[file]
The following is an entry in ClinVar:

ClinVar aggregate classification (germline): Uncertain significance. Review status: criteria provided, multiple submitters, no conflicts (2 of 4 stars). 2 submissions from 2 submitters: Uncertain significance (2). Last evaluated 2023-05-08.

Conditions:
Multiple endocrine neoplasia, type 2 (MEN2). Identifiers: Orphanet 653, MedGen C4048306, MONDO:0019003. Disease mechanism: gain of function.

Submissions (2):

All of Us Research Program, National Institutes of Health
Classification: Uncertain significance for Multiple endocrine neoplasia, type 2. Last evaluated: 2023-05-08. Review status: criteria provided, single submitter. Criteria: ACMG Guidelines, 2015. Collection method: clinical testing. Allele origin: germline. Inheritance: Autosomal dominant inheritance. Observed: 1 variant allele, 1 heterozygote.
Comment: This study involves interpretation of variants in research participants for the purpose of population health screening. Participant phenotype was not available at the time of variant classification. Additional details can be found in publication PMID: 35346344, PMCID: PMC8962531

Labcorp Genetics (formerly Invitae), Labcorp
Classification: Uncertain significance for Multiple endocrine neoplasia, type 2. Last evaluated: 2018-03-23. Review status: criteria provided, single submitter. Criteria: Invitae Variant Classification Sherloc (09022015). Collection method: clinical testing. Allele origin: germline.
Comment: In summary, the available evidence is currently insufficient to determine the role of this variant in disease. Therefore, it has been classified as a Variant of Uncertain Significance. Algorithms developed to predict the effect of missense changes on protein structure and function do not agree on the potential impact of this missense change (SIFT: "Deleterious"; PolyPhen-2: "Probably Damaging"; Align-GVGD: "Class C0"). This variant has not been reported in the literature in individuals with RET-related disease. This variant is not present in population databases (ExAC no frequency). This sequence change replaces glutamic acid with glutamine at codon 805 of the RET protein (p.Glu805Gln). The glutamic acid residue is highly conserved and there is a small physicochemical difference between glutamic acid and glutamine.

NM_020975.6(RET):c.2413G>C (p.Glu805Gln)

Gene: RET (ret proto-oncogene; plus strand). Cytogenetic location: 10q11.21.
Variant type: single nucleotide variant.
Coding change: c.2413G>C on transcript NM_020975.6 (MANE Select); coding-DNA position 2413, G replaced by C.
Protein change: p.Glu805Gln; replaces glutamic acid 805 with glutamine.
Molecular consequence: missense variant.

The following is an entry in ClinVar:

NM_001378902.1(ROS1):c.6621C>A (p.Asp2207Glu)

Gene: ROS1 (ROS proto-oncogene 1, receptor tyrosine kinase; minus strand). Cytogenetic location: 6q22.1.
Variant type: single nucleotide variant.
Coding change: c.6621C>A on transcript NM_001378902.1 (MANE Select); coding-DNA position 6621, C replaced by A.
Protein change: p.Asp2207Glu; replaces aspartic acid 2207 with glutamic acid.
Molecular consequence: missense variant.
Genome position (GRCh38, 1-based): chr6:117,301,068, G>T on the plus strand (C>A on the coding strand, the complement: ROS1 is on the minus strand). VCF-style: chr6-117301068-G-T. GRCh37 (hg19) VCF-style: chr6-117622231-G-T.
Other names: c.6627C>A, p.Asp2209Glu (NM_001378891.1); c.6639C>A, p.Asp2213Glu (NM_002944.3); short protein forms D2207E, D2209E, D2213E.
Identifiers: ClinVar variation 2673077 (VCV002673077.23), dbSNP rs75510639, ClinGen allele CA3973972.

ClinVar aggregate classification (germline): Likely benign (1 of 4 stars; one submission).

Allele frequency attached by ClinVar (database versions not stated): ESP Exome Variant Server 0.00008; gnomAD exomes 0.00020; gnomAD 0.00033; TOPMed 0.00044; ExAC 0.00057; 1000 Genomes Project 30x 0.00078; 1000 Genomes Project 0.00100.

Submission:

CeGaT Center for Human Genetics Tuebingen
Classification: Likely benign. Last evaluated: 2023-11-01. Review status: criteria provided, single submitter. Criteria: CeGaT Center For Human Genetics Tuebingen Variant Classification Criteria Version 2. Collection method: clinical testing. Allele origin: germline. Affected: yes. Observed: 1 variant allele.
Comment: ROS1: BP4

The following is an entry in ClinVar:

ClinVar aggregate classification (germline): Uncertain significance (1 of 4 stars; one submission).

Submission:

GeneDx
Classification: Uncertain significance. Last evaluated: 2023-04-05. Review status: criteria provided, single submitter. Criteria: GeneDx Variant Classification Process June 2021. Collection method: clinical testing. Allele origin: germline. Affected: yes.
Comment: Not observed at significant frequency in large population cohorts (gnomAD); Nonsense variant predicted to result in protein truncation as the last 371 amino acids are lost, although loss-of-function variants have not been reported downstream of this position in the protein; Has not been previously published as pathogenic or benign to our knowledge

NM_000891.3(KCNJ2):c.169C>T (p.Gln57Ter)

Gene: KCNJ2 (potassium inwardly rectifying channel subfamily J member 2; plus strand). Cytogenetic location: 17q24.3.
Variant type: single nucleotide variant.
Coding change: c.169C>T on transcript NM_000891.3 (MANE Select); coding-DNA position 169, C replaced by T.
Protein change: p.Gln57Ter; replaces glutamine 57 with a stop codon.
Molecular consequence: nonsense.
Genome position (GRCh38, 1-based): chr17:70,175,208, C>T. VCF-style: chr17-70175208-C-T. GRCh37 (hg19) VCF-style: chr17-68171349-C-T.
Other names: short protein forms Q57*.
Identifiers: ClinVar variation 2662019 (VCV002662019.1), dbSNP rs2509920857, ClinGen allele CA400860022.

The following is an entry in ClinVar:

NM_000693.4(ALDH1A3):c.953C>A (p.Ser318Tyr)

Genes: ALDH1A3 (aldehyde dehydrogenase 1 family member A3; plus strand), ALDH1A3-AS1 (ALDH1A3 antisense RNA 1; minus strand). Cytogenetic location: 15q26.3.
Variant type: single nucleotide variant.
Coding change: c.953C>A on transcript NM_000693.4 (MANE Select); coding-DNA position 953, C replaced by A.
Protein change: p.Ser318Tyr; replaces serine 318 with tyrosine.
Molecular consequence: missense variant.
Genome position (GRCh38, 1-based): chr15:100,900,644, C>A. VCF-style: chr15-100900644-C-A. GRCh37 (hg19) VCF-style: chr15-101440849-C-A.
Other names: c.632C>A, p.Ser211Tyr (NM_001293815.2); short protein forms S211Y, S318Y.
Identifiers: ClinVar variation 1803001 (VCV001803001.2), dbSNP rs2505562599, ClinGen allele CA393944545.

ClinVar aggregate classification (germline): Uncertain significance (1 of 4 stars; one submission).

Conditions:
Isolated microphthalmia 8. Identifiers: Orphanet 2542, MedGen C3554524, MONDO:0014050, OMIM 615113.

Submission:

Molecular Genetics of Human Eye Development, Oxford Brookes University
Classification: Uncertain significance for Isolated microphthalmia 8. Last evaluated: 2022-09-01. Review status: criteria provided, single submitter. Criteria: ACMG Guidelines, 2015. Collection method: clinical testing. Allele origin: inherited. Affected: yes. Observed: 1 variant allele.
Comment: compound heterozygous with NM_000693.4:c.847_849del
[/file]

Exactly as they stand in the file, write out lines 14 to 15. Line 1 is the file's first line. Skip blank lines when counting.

Variant type: single nucleotide variant.
Coding change: c.2413G>C on transcript NM_020975.6 (MANE Select); coding-DNA position 2413, G replaced by C.